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June 12, 2009

All in the timing

Knocking out a clock gene in plant cells interrupts mitochondrial function and energy release

Figure 1: An artistic representation of the plant circadian clock as a mandala. This clock, previously known to regulate many developmental and physiological processes, including photosynthesis and stress response, has now been linked to mitochondrial function. (Blue and red circles represent the tricarboxylic acid cycle in Arabidopsis and mitochondria, respectively.)

Image courtesy of Hiroyuki Hanamura

A RIKEN-led group of molecular biologists has established the first direct link between the circadian clock mechanism in flowering plants and the functioning of the mitochondria, where energy is generated in the cells.

Daily rhythms in the biochemical or metabolic activity of cells have long been known across all biological kingdoms. They are governed by the oscillating activity of clock genes, the impairment of which has been shown in mice to be related lifestyle diseases such as obesity. In plants, production of plant biomass is likely to be linked with clock genes.

Recent studies in the genetic model plant Arabidopsis have revealed three key genes involved in the timing mechanism—CCA1, LHY and TOC1. These genes form the centerpiece of several interlocked feedback loops which establish and adjust the daily oscillation pattern.

Kazuki Saito and colleagues from the RIKEN Plant Science Center in Yokohama and Nagoya University studied the molecular impact of mutations in these key clock genes. They analyzed not only the direct changes in the nucleic acid and protein products generated by mutant genes, but they also looked at the differences in the downstream metabolic products formed. Details of their work were published recently in the Proceedings of the National Academy of Sciences1.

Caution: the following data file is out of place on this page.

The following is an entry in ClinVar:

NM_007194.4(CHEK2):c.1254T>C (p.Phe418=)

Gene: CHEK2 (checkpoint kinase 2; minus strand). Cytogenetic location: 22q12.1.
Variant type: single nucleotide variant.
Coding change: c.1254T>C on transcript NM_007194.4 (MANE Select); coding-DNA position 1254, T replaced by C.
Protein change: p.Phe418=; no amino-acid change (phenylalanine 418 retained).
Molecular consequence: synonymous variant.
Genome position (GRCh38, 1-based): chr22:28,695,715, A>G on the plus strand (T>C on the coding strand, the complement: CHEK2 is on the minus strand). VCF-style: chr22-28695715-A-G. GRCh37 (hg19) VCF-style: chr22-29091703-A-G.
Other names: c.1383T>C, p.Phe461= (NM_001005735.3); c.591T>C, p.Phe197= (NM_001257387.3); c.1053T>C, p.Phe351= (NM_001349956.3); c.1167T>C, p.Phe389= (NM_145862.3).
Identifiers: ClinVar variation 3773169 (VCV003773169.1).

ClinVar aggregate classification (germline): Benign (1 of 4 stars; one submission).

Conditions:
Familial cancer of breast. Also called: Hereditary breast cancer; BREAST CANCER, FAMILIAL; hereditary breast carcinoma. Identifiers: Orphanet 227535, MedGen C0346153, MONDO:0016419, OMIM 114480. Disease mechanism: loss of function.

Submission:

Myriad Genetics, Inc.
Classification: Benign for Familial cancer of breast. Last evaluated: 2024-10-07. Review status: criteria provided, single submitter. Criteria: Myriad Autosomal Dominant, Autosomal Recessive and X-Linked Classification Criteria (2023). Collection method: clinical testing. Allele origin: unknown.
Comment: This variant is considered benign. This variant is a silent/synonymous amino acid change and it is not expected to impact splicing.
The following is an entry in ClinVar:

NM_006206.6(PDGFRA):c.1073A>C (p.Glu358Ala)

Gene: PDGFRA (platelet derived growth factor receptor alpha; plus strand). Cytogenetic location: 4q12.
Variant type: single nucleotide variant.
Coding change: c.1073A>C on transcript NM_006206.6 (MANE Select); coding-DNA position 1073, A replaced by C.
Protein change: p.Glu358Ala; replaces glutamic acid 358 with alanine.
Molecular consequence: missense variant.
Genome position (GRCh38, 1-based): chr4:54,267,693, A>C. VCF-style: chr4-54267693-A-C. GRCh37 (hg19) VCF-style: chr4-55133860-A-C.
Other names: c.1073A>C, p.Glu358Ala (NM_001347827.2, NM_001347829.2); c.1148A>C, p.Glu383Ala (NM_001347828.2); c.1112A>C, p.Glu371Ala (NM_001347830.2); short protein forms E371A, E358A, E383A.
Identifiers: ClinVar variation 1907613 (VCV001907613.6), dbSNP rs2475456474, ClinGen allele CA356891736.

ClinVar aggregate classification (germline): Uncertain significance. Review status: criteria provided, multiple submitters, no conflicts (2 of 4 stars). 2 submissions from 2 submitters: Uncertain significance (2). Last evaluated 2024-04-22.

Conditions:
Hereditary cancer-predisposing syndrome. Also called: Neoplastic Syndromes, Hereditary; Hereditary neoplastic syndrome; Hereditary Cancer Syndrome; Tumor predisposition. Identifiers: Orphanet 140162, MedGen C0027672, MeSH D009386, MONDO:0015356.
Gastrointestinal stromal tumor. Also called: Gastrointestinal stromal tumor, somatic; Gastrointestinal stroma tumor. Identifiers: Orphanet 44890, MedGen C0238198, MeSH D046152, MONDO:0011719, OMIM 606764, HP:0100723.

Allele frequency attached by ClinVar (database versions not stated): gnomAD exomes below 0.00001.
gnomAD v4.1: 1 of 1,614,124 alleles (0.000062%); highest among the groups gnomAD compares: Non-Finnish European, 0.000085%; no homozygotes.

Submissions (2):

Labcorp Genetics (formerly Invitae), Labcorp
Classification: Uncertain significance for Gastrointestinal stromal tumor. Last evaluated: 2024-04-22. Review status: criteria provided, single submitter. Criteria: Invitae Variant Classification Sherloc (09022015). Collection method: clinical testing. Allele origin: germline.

TOC1 is one of five related proteins known as the pseudo-response regulator (PRR) family. Previous work has shown them to be important components in adjusting the circadian system to changes in temperature and light. The researchers focused on a triple mutant of PRR9, 7 and 5 which leads to inability to establish a circadian rhythm under constant light. In previous work the research group demonstrated a strong link between this mutant and stress response in plants (Fig. 1).

The triple mutant leads to late-flowering plants with dark green leaves. They are similar in appearance to those generated when the CCA1 gene becomes overactive. But the researchers found the metabolic details of two plant forms to be utterly different. In particular, they were surprised to find that the triple mutant led to a build-up of three key intermediate compounds of the tri-carboxylic acid pathway, the standard energy release process which takes place in the mitochondria of all higher organisms. The impact of the mutant PRR clock genes on the mitochondria was direct and unequivocal.

“We now want to determine the molecular components involved in this link between the clock genes and metabolism,” says Saito.

References

  1. Fukushima, A., Kusano, M., Nakamichi, N., Kobayashi, M., Hayashi, N., Sakakibara, H., Mizuno, T. & Saito, K. Impact of clock-associated Arabidopsis pseudo-response regulators in metabolic coordination. Proceedings of the National Academy of Sciences USA 106, 7251–7256 (2009). |  | (Link)